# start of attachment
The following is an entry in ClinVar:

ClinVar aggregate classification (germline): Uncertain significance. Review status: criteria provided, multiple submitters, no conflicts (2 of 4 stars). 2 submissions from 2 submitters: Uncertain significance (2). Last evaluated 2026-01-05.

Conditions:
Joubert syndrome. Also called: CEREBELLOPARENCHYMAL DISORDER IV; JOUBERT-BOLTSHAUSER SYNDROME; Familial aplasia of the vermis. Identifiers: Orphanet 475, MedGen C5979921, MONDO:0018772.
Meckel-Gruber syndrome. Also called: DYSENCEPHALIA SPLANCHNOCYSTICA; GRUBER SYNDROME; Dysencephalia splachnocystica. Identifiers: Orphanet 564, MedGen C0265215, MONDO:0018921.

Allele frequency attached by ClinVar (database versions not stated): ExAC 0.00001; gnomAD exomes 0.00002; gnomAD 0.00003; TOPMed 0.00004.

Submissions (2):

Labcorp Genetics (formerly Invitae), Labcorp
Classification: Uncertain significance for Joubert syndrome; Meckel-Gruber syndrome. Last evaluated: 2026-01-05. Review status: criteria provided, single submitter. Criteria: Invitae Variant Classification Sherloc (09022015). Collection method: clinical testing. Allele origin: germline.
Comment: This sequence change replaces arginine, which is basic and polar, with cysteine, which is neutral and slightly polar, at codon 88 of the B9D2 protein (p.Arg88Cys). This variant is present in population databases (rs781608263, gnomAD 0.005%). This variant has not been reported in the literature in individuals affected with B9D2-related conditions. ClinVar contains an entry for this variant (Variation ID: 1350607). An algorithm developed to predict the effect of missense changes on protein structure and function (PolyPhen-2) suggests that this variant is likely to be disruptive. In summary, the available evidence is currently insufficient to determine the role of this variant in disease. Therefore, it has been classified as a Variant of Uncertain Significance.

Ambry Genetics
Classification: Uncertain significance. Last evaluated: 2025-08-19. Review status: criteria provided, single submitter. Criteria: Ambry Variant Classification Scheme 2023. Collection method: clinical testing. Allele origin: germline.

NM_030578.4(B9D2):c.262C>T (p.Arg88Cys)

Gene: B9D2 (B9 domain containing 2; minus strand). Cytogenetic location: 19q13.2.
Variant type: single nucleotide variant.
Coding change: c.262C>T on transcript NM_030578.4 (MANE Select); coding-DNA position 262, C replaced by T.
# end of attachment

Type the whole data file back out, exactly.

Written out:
The following is an entry in ClinVar:

ClinVar aggregate classification (germline): Uncertain significance. Review status: criteria provided, multiple submitters, no conflicts (2 of 4 stars). 2 submissions from 2 submitters: Uncertain significance (2). Last evaluated 2026-01-05.

Conditions:
Joubert syndrome. Also called: CEREBELLOPARENCHYMAL DISORDER IV; JOUBERT-BOLTSHAUSER SYNDROME; Familial aplasia of the vermis. Identifiers: Orphanet 475, MedGen C5979921, MONDO:0018772.
Meckel-Gruber syndrome. Also called: DYSENCEPHALIA SPLANCHNOCYSTICA; GRUBER SYNDROME; Dysencephalia splachnocystica. Identifiers: Orphanet 564, MedGen C0265215, MONDO:0018921.

Allele frequency attached by ClinVar (database versions not stated): ExAC 0.00001; gnomAD exomes 0.00002; gnomAD 0.00003; TOPMed 0.00004.

Submissions (2):

Labcorp Genetics (formerly Invitae), Labcorp
Classification: Uncertain significance for Joubert syndrome; Meckel-Gruber syndrome. Last evaluated: 2026-01-05. Review status: criteria provided, single submitter. Criteria: Invitae Variant Classification Sherloc (09022015). Collection method: clinical testing. Allele origin: germline.
Comment: This sequence change replaces arginine, which is basic and polar, with cysteine, which is neutral and slightly polar, at codon 88 of the B9D2 protein (p.Arg88Cys). This variant is present in population databases (rs781608263, gnomAD 0.005%). This variant has not been reported in the literature in individuals affected with B9D2-related conditions. ClinVar contains an entry for this variant (Variation ID: 1350607). An algorithm developed to predict the effect of missense changes on protein structure and function (PolyPhen-2) suggests that this variant is likely to be disruptive. In summary, the available evidence is currently insufficient to determine the role of this variant in disease. Therefore, it has been classified as a Variant of Uncertain Significance.

Ambry Genetics
Classification: Uncertain significance. Last evaluated: 2025-08-19. Review status: criteria provided, single submitter. Criteria: Ambry Variant Classification Scheme 2023. Collection method: clinical testing. Allele origin: germline.

NM_030578.4(B9D2):c.262C>T (p.Arg88Cys)

Gene: B9D2 (B9 domain containing 2; minus strand). Cytogenetic location: 19q13.2.
Variant type: single nucleotide variant.
Coding change: c.262C>T on transcript NM_030578.4 (MANE Select); coding-DNA position 262, C replaced by T.